The word is slowly getting out — Long Dong, a seaside climbing area north of Taipei, offers one of the best rock climbing experiences in Asia.
As I heave myself up the last stretch of the wall, I hear waves crashing behind me. I can feel the cool sea breeze blowing through my hair. After an hour of scaling an unfamiliar crag, I reach the top of the seaside cliff, and gaze at my reward — a breathtaking view of sapphire blue waters and sheer quartz conglomerate cliffs. The rocks range in color from dull gray and black to dazzling shades of red, orange, silver and gold. I can’t believe that I’d never heard of this place before; this 2km stretch of cliff facing the roaring Pacific is so stunning it’s otherworldly. To a climber, it’s paradise.
I’d traveled a long way to get to Long Dong, a seaside climbing spot in northeastern Taiwan, fueled by Asia’s rising reputation as a climbing destination over the last 10 years. QX Cheang, a certified rock climbing instructor who runs Qxadventures Rock Guides, describes the scene as “still budding”, not quite an international destination yet but starting to attract regional climbers. He adds, “Most of the weekend crowds are locals, sprinkled with climbers from surrounding countries.” QX moved to Long Dong from Singapore in 2013, the same year he set up his adventure company. Two years later, he and his wife, Kelly Khiew, opened The Bivy, a charming little climber’s hostel that became my home away from home during my visit to the seaside climbing spot.
Long Dong (“Dragon’s Cave” in Mandarin) is just an hour’s drive from Taipei but seems untouched by modernity. The closest town, Bitou, is a small fishing village where the seafood is fresh and plentiful, giving those who make the trek over an extra reason to stay. As a climbing destination it’s not quite as popular as Yangshuo in China and Railay Beach in Thailand, but that’s the upside: smaller crowds mean more space on the wall.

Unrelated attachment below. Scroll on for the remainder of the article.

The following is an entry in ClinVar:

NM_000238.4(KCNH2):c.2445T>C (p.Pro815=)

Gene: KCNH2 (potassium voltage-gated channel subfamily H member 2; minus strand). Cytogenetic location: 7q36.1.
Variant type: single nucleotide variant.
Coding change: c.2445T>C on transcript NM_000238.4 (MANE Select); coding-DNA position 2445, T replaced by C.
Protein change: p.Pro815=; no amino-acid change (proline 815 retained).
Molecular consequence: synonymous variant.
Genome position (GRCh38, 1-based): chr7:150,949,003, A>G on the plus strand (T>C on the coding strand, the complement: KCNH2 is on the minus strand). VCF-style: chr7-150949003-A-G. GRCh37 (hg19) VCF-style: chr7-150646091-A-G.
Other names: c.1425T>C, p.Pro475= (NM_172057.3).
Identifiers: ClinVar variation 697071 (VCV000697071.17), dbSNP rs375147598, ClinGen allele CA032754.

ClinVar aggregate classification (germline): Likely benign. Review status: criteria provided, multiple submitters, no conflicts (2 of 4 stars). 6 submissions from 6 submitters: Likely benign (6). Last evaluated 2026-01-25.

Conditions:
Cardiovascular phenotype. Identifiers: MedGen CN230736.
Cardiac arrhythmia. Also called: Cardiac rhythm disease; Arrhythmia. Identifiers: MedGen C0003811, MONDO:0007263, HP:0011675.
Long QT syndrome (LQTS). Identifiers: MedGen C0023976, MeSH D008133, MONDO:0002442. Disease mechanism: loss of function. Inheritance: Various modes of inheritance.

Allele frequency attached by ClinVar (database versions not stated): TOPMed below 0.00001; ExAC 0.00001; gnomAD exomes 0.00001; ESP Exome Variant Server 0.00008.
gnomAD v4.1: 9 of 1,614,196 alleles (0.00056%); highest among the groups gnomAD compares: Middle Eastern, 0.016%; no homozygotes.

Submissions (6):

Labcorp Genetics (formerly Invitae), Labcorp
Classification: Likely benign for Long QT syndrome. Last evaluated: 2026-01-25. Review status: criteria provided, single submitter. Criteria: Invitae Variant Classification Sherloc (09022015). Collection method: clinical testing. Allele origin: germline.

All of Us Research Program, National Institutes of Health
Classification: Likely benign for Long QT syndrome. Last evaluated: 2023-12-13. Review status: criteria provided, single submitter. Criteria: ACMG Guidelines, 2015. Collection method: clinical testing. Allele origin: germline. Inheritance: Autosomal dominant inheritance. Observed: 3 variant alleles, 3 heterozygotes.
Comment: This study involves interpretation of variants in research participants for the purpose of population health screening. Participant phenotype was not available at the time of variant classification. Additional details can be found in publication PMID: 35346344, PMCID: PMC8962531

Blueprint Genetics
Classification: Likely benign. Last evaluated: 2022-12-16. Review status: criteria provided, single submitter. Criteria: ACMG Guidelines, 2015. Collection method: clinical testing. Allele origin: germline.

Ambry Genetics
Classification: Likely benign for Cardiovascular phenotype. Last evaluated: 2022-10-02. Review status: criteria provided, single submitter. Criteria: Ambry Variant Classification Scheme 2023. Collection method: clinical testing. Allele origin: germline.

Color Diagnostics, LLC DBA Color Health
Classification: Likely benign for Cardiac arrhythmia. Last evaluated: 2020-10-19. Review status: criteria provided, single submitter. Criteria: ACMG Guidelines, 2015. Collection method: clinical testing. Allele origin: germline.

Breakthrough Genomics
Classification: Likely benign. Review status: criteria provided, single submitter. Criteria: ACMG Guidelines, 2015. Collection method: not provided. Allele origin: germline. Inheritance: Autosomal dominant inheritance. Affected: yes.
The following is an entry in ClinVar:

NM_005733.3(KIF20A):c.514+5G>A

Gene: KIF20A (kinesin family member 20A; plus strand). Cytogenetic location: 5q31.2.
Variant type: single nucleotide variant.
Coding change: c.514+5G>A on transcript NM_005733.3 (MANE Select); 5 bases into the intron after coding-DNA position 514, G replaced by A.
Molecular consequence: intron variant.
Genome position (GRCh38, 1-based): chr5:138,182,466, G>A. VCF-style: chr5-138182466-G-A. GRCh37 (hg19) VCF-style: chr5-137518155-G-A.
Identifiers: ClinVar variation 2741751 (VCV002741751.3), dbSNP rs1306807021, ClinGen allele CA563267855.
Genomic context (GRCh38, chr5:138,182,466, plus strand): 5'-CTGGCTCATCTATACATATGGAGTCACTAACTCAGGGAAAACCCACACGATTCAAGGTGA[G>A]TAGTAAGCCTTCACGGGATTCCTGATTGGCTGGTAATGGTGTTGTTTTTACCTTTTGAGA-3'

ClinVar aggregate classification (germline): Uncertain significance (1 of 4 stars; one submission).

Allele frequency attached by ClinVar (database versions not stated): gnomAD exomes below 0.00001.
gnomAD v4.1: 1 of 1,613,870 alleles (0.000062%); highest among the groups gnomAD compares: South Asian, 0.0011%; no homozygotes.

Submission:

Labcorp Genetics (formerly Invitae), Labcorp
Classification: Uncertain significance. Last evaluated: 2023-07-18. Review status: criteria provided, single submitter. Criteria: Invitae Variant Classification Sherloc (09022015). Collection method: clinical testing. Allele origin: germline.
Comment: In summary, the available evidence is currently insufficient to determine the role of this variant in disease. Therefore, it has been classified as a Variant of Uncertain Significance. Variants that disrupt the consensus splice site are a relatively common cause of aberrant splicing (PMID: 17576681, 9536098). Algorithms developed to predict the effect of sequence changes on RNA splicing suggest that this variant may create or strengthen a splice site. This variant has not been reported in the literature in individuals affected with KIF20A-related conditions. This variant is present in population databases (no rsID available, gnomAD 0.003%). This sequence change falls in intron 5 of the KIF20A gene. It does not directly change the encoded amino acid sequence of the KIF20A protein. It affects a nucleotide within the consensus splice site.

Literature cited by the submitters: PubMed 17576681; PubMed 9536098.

The cliffs at Long Dong were first explored in the mid-’80s, when the completion of Taiwan’s Provincial Highway 2 — as well as the lifting of martial law in 1987 — encouraged locals to travel around the country more freely. By the ’90s, many local and international climbers started climbing routes that are impressive even by today’s standards, but still, Long Dong was largely unknown, remote and a bit of a trek to get to.
It wasn’t until the early 2000s, however, that the true potential of the area was realized when climber Matt Roberson arrived from Yosemite and systematically explored the cracks and faces at Long Dong. Matt spent years researching and writing what is considered the definitive guide to climbing in Taiwan, Rock Climbing Taiwan, and its most recent 2012 edition contains over 500 climbs all over the country, including those in Long Dong.